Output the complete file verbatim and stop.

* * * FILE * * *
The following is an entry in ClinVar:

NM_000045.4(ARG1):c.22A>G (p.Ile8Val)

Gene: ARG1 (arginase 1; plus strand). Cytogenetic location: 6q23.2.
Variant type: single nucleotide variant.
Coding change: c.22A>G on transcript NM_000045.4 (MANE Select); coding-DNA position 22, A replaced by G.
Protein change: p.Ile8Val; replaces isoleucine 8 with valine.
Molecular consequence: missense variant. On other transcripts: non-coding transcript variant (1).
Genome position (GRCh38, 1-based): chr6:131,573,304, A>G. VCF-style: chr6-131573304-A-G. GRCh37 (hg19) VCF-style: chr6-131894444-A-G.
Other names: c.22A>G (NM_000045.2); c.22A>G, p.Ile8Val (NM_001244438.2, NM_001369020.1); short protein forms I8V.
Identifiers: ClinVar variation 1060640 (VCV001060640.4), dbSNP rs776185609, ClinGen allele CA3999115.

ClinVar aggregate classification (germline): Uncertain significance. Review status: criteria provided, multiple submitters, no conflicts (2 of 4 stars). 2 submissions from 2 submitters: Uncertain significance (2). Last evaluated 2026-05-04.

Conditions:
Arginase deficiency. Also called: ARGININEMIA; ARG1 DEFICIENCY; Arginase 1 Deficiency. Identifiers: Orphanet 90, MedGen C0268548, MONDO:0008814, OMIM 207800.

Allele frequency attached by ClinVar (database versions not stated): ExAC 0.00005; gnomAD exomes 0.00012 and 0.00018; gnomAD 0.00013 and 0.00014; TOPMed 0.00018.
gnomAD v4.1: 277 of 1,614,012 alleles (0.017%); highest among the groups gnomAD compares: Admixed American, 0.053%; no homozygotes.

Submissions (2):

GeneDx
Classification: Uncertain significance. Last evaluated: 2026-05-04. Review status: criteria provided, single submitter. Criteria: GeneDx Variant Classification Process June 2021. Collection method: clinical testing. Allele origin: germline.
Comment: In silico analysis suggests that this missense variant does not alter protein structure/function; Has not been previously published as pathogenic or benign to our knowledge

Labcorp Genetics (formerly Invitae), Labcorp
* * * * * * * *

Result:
The following is an entry in ClinVar:

NM_000045.4(ARG1):c.22A>G (p.Ile8Val)

Gene: ARG1 (arginase 1; plus strand). Cytogenetic location: 6q23.2.
Variant type: single nucleotide variant.
Coding change: c.22A>G on transcript NM_000045.4 (MANE Select); coding-DNA position 22, A replaced by G.
Protein change: p.Ile8Val; replaces isoleucine 8 with valine.
Molecular consequence: missense variant. On other transcripts: non-coding transcript variant (1).
Genome position (GRCh38, 1-based): chr6:131,573,304, A>G. VCF-style: chr6-131573304-A-G. GRCh37 (hg19) VCF-style: chr6-131894444-A-G.
Other names: c.22A>G (NM_000045.2); c.22A>G, p.Ile8Val (NM_001244438.2, NM_001369020.1); short protein forms I8V.
Identifiers: ClinVar variation 1060640 (VCV001060640.4), dbSNP rs776185609, ClinGen allele CA3999115.

ClinVar aggregate classification (germline): Uncertain significance. Review status: criteria provided, multiple submitters, no conflicts (2 of 4 stars). 2 submissions from 2 submitters: Uncertain significance (2). Last evaluated 2026-05-04.

Conditions:
Arginase deficiency. Also called: ARGININEMIA; ARG1 DEFICIENCY; Arginase 1 Deficiency. Identifiers: Orphanet 90, MedGen C0268548, MONDO:0008814, OMIM 207800.

Allele frequency attached by ClinVar (database versions not stated): ExAC 0.00005; gnomAD exomes 0.00012 and 0.00018; gnomAD 0.00013 and 0.00014; TOPMed 0.00018.
gnomAD v4.1: 277 of 1,614,012 alleles (0.017%); highest among the groups gnomAD compares: Admixed American, 0.053%; no homozygotes.

Submissions (2):

GeneDx
Classification: Uncertain significance. Last evaluated: 2026-05-04. Review status: criteria provided, single submitter. Criteria: GeneDx Variant Classification Process June 2021. Collection method: clinical testing. Allele origin: germline.
Comment: In silico analysis suggests that this missense variant does not alter protein structure/function; Has not been previously published as pathogenic or benign to our knowledge

Labcorp Genetics (formerly Invitae), Labcorp